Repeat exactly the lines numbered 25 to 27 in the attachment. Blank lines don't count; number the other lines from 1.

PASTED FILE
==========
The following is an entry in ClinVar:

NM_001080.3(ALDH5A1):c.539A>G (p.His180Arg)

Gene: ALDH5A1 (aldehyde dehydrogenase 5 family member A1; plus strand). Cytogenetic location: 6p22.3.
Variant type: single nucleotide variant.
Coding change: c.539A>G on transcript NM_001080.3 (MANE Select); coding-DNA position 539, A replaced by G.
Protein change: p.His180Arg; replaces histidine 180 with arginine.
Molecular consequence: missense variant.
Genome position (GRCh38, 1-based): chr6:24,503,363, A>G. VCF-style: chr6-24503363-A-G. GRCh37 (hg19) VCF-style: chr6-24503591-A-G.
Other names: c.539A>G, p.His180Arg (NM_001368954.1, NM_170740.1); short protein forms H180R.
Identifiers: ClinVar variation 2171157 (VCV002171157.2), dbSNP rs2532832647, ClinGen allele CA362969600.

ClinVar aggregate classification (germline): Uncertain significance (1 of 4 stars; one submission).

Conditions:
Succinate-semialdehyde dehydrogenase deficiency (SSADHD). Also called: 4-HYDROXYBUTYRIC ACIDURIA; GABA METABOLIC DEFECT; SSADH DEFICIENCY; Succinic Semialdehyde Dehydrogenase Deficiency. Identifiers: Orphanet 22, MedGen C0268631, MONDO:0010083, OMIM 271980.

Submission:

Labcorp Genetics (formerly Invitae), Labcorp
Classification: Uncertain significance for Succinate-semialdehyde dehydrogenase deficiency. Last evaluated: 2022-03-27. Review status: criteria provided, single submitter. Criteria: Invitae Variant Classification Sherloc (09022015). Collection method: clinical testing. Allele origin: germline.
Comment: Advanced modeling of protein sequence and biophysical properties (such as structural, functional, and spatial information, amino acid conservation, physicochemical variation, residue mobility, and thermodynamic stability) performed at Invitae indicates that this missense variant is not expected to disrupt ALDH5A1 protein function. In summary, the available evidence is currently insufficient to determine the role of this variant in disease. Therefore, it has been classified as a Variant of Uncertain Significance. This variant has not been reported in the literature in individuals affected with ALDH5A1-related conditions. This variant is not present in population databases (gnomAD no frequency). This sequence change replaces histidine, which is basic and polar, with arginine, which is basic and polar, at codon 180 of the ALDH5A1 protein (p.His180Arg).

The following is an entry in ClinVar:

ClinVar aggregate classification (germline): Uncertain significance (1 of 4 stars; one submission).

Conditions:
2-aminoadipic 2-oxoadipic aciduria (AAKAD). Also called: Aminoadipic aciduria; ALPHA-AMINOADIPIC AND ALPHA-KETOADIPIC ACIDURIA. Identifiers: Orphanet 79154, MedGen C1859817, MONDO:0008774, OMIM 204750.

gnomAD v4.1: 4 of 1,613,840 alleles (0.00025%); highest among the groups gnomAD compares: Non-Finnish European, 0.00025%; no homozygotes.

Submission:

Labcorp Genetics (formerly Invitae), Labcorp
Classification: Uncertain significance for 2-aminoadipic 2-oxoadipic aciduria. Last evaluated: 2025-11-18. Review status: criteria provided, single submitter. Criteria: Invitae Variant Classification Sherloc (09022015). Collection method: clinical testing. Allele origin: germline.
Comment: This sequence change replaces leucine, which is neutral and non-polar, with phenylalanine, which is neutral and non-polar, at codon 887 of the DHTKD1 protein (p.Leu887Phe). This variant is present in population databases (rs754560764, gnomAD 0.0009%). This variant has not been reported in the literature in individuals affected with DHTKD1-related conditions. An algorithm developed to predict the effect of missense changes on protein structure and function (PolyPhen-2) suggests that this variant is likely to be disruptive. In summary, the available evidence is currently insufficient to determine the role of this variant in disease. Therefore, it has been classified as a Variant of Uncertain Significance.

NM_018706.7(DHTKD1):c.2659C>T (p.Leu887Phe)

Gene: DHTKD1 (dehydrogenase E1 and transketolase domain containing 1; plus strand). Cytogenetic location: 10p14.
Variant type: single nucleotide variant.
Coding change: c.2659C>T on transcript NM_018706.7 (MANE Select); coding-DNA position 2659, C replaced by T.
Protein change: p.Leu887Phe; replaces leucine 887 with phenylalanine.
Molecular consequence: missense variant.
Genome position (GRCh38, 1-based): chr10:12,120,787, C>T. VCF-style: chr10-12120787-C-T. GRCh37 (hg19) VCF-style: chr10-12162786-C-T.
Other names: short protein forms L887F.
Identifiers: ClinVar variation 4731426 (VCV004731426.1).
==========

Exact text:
Classification: Uncertain significance for 2-aminoadipic 2-oxoadipic aciduria. Last evaluated: 2025-11-18. Review status: criteria provided, single submitter. Criteria: Invitae Variant Classification Sherloc (09022015). Collection method: clinical testing. Allele origin: germline.
Comment: This sequence change replaces leucine, which is neutral and non-polar, with phenylalanine, which is neutral and non-polar, at codon 887 of the DHTKD1 protein (p.Leu887Phe). This variant is present in population databases (rs754560764, gnomAD 0.0009%). This variant has not been reported in the literature in individuals affected with DHTKD1-related conditions. An algorithm developed to predict the effect of missense changes on protein structure and function (PolyPhen-2) suggests that this variant is likely to be disruptive. In summary, the available evidence is currently insufficient to determine the role of this variant in disease. Therefore, it has been classified as a Variant of Uncertain Significance.

NM_018706.7(DHTKD1):c.2659C>T (p.Leu887Phe)